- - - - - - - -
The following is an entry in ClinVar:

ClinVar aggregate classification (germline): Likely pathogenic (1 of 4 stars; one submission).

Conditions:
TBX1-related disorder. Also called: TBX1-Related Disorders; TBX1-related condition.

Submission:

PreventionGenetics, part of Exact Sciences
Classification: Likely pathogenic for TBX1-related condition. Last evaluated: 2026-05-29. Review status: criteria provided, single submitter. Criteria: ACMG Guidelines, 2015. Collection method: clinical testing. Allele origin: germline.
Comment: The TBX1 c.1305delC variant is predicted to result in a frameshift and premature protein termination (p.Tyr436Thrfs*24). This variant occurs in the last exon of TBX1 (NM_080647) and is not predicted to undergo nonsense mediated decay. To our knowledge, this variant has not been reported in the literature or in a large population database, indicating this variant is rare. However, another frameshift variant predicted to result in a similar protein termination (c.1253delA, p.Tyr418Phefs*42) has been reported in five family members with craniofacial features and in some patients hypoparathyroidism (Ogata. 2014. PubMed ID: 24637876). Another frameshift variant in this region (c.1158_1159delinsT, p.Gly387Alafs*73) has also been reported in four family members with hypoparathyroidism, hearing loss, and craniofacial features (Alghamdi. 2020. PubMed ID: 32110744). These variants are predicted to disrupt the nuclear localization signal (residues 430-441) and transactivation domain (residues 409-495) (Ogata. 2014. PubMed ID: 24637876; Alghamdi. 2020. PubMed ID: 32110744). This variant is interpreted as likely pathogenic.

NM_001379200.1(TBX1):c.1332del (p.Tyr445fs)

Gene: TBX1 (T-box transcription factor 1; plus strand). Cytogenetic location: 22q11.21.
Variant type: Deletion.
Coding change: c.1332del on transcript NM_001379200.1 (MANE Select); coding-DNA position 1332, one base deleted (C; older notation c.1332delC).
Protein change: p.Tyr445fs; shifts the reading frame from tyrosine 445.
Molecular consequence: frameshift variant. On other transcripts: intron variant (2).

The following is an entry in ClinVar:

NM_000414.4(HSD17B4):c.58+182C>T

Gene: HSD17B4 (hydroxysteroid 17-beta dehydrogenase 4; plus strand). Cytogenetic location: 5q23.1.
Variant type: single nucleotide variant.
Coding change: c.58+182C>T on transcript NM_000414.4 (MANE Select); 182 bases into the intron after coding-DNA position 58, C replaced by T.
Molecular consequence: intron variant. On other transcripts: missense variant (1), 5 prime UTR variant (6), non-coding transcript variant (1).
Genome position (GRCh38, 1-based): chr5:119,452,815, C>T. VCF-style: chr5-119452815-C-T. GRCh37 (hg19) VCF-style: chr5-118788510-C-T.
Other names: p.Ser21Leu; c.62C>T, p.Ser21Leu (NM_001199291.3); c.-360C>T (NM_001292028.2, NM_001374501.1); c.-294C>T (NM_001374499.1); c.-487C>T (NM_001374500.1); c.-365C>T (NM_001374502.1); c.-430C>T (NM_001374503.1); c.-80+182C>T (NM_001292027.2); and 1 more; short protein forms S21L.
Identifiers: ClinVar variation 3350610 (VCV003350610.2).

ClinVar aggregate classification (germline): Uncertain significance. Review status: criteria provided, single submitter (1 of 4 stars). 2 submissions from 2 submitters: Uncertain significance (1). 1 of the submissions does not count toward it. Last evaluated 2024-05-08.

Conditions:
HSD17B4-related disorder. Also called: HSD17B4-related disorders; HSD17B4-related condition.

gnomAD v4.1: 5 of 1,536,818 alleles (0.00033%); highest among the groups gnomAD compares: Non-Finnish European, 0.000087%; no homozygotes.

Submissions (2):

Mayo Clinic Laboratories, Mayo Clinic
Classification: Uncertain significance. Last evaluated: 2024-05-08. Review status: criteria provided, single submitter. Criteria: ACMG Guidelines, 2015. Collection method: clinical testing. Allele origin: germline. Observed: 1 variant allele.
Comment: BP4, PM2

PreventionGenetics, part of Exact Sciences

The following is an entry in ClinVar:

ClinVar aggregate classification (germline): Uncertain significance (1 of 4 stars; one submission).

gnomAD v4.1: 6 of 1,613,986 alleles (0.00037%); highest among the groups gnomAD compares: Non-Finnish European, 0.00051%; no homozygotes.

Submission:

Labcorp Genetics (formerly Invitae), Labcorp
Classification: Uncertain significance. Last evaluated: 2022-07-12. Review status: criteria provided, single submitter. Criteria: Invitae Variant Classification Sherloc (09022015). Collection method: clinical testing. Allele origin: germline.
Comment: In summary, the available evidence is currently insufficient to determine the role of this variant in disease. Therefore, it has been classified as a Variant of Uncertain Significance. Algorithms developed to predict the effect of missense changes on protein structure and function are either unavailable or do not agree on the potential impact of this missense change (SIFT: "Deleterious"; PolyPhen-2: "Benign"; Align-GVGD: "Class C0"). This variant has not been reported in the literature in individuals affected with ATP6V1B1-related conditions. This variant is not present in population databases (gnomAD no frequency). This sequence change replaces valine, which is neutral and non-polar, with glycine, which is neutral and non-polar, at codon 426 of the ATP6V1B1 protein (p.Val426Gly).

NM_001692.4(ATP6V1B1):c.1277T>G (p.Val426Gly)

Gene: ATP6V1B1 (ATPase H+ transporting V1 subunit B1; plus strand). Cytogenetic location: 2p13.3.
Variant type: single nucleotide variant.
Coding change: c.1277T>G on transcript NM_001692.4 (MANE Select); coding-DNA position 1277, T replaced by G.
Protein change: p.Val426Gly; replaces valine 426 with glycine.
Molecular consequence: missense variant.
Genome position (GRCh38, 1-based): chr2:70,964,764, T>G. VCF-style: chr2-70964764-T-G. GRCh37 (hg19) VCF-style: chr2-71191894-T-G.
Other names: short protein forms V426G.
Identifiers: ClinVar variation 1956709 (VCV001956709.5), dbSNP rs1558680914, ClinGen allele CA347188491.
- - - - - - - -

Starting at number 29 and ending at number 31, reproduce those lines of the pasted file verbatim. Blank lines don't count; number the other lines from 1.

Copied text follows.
Mayo Clinic Laboratories, Mayo Clinic
Classification: Uncertain significance. Last evaluated: 2024-05-08. Review status: criteria provided, single submitter. Criteria: ACMG Guidelines, 2015. Collection method: clinical testing. Allele origin: germline. Observed: 1 variant allele.
Comment: BP4, PM2